1. Financial loss (i.e. absence from work, healthcare costs, and other unanticipated financial burdens) leading to socioeconomic distress
  2. Stigmatization and rejection from family, neighbors, co-workers or friends
  3. Resuming one’s “normal” routine
  1. Promoting Psychological Well-being during quarantine
  1. Provide clear, understandable, and practical communication about the nature of disease, reason for quarantine and treatment, and other essential information. Information will often need to be repeated and developmentally/culturally appropriate.
  2. Facilitate communication with loved ones when possible with use of technology (e.g. phone and video calls, social media) when available
  3. Keep quarantine as short as possible and restrict to what is scientifically appropriate

Psychological First Aid and Supporting Well-Being

General Measures for Patients and Providers

  1. The following is adapted from WHO, Banerjee, Asian J Psychiatr, 2020
  2. Safety/Basic Needs
  1. Offer immediate assistance by looking for ways to make them feel safe and comfortable (blankets, water, somewhere to sit, etc).
  1. Good Communication
  1. Being calm and showing understanding can help people in distress feel more safe and secure, understood, respected and cared for appropriately
  2. Important not to pressure anyone to tell you what they’ve been through
  3. Allow for sharing silence - remember, some people are may not feel comfortable sharing, speaking, or asking for help
  4. Validate feelings and thoughts - allow them to talk as little or as much as they want to. Try not to push too hard to get them to talk about what happened or how they are feeling
  5. Avoid temptation to judge the rightness or wrongness of their reactions
  1. How to Help People Feel Calm
  1. Keep your tone of voice calm and soft
  2. Make eye contact
  3. Remind them you are there to help, remind them that they are safe, if it is true
  4. If feeling disconnected from their surroundings, it may help to make contact with the environment and themselves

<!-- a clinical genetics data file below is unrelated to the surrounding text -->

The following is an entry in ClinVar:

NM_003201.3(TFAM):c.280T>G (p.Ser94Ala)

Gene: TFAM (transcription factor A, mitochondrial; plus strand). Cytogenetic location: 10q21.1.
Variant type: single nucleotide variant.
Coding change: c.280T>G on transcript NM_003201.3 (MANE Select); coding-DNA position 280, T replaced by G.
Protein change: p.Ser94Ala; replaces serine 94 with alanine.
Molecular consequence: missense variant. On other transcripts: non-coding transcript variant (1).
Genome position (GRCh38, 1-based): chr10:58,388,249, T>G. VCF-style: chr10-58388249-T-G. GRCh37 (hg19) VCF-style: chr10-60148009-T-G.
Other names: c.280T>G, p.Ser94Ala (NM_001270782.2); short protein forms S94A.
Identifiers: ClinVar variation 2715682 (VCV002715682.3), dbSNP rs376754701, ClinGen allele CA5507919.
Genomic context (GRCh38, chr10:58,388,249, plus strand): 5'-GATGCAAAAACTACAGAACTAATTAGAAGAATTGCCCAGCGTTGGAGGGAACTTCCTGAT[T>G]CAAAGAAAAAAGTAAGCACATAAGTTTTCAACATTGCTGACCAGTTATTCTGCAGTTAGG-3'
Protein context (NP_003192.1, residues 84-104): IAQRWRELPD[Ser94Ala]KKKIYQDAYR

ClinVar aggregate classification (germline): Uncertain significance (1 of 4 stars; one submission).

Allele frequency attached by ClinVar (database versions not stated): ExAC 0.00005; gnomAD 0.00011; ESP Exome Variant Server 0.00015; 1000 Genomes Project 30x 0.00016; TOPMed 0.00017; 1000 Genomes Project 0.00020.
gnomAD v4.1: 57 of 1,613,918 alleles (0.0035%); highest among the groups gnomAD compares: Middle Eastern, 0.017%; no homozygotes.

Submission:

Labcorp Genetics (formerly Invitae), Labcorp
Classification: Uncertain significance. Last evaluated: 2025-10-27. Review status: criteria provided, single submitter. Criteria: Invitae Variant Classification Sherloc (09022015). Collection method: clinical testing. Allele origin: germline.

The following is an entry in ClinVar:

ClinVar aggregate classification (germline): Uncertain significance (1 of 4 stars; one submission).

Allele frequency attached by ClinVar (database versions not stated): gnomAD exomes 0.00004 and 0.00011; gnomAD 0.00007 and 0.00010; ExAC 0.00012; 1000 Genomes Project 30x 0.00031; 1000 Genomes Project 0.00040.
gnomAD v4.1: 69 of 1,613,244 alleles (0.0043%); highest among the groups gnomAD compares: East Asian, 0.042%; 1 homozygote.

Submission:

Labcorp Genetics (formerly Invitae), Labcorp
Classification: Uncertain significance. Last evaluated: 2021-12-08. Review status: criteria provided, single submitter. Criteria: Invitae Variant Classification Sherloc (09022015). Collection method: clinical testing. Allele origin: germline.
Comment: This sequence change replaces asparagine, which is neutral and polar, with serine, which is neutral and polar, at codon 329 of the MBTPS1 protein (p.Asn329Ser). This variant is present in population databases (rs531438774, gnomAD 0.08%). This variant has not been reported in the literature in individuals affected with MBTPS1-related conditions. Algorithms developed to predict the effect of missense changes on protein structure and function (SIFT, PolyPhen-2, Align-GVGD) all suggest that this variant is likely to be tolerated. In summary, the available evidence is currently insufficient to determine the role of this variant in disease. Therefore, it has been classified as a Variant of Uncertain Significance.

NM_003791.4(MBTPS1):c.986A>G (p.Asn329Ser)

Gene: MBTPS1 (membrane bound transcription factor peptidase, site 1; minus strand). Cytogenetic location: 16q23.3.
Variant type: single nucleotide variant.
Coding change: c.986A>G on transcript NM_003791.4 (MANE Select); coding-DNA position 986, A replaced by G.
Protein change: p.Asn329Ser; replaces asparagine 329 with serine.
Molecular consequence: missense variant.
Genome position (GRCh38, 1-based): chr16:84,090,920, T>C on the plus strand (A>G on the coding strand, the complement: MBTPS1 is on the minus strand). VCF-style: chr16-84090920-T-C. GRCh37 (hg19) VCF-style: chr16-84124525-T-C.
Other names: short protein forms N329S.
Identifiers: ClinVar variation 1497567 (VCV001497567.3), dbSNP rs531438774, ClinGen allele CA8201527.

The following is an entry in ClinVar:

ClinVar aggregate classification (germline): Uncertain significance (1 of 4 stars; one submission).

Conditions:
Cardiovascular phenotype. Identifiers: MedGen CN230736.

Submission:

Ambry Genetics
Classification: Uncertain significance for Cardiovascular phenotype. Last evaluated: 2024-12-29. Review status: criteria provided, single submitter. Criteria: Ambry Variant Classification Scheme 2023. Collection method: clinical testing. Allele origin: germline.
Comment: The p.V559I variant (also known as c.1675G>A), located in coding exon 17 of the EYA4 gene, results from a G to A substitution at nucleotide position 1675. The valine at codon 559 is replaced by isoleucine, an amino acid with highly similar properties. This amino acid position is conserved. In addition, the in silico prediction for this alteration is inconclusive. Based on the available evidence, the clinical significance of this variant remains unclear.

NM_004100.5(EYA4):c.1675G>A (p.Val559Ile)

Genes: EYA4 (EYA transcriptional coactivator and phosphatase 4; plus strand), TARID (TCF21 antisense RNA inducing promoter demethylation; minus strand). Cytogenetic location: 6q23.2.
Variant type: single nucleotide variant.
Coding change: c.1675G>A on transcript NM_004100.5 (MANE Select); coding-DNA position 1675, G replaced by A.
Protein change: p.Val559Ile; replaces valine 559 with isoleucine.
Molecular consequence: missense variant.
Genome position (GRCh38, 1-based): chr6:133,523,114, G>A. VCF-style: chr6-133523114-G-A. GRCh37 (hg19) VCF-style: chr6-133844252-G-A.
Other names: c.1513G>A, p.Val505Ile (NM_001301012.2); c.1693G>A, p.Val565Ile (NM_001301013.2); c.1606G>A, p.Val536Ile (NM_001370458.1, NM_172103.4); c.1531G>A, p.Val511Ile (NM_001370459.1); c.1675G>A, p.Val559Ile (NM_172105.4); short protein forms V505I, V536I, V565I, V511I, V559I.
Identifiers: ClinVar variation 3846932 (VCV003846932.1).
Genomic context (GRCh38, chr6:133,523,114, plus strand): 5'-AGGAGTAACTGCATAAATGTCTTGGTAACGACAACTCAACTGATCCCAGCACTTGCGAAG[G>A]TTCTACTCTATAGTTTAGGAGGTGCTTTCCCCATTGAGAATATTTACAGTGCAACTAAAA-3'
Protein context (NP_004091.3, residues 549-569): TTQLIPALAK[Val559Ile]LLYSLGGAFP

1. Place and feel feet on the floor
  2. Tap fingers or hands on lap
  3. Notice some non-distressing things in the environment, such as things you can see, hear, or feel.
  4. Focus on breathing, and to breathe slowly
  1. Education
  1. All reactions and emotions are “normal”
  2. Common stress responses include confusion, insomnia, panic attacks, health-anxiety, fear of illness, increase in substance use, irritability, guilt, shaken religious faith, loss of confidence in self or others, shock, grief, physical symptoms (GI distress, headaches, pain) and feelings of hopelessness or helplessness
  1. Coping
  1. Encouraging health-promoting behaviors
  1. Get enough rest
  2. Maintain routines
  3. Eat as regularly as possible and drink water
  4. Talk with family and friends (via phone or video)
  5. Discuss problems with someone you trust
  6. Do activities that help you relax (walk, sing, pray)
  7. Do physical exercise
  8. Find safe ways to help others in the crisis and get involved in community activities
  1. Minimizing negative coping activities
  1. Drugs, smoking, or drinking alcohol
  2. Sleeping all day
  3. Working all the time without any rest or relaxation
  4. Isolating yourself from friends and loved ones
  5. Neglecting basic personal hygiene
  6. Being violent
  1. Support Problem-Solving (re: pets, transportation, updating family)
  1. Connect individuals with support systems
  1. See therapy resources below
  2. Facilitate spiritual practices
  3. Help families to provide support and care for loved ones who are hospitalized as possible (including virtually).
  1. Emotional Re-Adjustment (after the crisis)
  1. Best helped by:
  1. Acceptance of the event and the losses
  2. Identification, labeling, and expression of emotions
  3. Regaining a sense of control and mastery over our lives